Generals want faster, focused procurement

One of the Army's top thinkers wants the service to dramatically change the way it buys equipment, focusing on delivering gear to deploying units rather than locking itself into long-term commitments to field technologies for the entire force.

Lt. Gen. Michael Vane, who this summer led a task force charged with redefining how the Army will modernize its fighting forces, has devised a strategy that can be summed up by this mantra: "Buy fewer, more often."

Vane, director of Training and Doctrine Command's Army Capabilities Integration Center, wants the Army to trade its long, deliberate buying cycles -- and some of the bureaucracy that accompanies it -- for shorter-term plans to get equipment to brigades heading into combat.

That would give the Army the option of revising its procurement plans and upgrading equipment and technology for the next set of brigades to be deployed.

"That allows you then to take what is the next best thing in technology and insert it instead of what we do today, [which is saying] 'I'm going to lock in a system design ... with this vehicle and then it'll take me 10 years to produce it,'" Vane said in an interview this week. "This is an adaptive enemy."

Vane's strategy, devised after the demise of the Army's $160 billion Future Combat Systems earlier this year, is reminiscent of the way the military has bought and fielded Mine-Resistant Ambush-Protected Vehicles.

Rather than wait for the perfect solution, the military opted to buy batches of the vehicles, which have been adapted over time to offer better protection, more mobility and, most recently, a version better suited for the rugged terrain in Afghanistan.

In the last decade, the Army also quickly bought and fielded Strykers, wheeled vehicles that have been used during ongoing operations in Iraq and Afghanistan. But service officials have had less success with long-term programs such as FCS ground vehicles, the Crusader howitzer and the Comanche reconnaissance and attack helicopter -- all of which have been canceled since 2002.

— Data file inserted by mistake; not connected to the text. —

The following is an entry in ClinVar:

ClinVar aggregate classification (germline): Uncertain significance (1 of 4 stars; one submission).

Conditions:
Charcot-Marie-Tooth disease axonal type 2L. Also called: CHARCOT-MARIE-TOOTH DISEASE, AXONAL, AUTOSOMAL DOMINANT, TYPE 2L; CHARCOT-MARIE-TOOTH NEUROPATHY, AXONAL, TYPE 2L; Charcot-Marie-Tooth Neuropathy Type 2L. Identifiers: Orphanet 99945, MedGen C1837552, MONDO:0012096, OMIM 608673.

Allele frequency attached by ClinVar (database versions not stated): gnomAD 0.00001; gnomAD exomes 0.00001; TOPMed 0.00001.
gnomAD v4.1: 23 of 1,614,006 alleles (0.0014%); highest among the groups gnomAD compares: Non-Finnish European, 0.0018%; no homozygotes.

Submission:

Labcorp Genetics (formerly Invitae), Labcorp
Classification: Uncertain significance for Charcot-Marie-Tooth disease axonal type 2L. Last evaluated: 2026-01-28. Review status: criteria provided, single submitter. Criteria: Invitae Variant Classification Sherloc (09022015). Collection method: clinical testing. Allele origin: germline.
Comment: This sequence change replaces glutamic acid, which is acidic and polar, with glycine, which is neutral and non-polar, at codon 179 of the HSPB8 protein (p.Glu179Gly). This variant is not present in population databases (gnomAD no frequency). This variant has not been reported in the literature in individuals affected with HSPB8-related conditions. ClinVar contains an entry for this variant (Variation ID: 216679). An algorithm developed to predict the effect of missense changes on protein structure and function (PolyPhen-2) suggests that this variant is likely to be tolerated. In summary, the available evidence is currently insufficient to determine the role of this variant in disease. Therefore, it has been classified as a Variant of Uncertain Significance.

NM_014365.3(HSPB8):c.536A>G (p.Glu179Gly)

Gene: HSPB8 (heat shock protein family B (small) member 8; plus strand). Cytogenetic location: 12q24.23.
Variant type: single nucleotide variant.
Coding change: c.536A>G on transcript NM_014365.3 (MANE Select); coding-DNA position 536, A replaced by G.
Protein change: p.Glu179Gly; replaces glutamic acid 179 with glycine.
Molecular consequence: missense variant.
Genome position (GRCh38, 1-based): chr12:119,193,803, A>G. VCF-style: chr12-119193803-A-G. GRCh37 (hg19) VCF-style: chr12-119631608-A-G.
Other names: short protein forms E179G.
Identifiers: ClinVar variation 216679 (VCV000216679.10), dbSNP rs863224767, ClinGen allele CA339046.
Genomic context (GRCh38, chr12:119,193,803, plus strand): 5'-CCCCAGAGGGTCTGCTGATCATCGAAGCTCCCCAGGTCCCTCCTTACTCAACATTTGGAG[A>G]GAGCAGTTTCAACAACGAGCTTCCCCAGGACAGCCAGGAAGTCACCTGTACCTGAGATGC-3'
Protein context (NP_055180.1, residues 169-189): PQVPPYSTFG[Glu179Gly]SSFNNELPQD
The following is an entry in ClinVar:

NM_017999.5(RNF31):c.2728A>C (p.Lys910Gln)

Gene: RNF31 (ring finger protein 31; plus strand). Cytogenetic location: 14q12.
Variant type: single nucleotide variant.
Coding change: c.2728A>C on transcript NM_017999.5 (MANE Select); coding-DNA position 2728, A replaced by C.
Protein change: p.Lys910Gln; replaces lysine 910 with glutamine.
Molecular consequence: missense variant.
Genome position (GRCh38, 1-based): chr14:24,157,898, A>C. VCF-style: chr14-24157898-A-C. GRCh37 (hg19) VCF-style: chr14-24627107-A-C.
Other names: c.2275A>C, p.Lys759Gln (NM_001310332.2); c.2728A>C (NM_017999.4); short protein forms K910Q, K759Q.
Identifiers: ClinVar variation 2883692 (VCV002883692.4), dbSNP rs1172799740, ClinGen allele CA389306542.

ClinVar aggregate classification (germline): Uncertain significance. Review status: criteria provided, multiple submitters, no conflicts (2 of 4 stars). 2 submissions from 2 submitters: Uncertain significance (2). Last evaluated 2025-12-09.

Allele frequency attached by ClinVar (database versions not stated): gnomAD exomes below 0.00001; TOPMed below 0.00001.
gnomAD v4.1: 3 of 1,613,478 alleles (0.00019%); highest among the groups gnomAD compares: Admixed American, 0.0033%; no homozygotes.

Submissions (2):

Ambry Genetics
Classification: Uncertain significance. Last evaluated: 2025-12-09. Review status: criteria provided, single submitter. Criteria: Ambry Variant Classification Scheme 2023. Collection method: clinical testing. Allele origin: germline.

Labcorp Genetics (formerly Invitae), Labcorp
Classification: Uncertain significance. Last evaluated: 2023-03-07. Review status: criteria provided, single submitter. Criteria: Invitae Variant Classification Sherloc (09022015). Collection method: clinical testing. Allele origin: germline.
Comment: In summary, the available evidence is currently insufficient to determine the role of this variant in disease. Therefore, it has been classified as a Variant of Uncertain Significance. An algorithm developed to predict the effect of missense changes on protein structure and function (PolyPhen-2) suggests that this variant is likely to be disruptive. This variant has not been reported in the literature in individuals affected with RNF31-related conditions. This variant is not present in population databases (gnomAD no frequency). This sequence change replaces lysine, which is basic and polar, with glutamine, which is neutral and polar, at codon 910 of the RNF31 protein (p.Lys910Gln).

"The absolute requirement is going to be the best of class in theater," Vane said. "What's the best of everything we could get out of what industry could do? That's the bottom-line requirement."

But even with the focus on wartime requirements, Vane said the Army does not plan to abandon futuristic thinking entirely.

"We're still going to stretch ourselves 10 years beyond that," Vane said. "But we want to make that [future technologies] something that becomes [an incentive for] industry and part of the competition, not part of the absolute requirement."

The strategy has seemed to resonate with Army Chief of Staff George Casey, who told reporters this week that war demands quick fielding schedules for new technologies, such as the future ground combat vehicle that will replace the manned ground vehicles that formed the hardware centerpiece of FCS.

"We're going to try to strike the right balance between leveraging technology that [is] available so that we're not doing wishful thinking, but at the same time pressing the system as fast as we can," Casey said.

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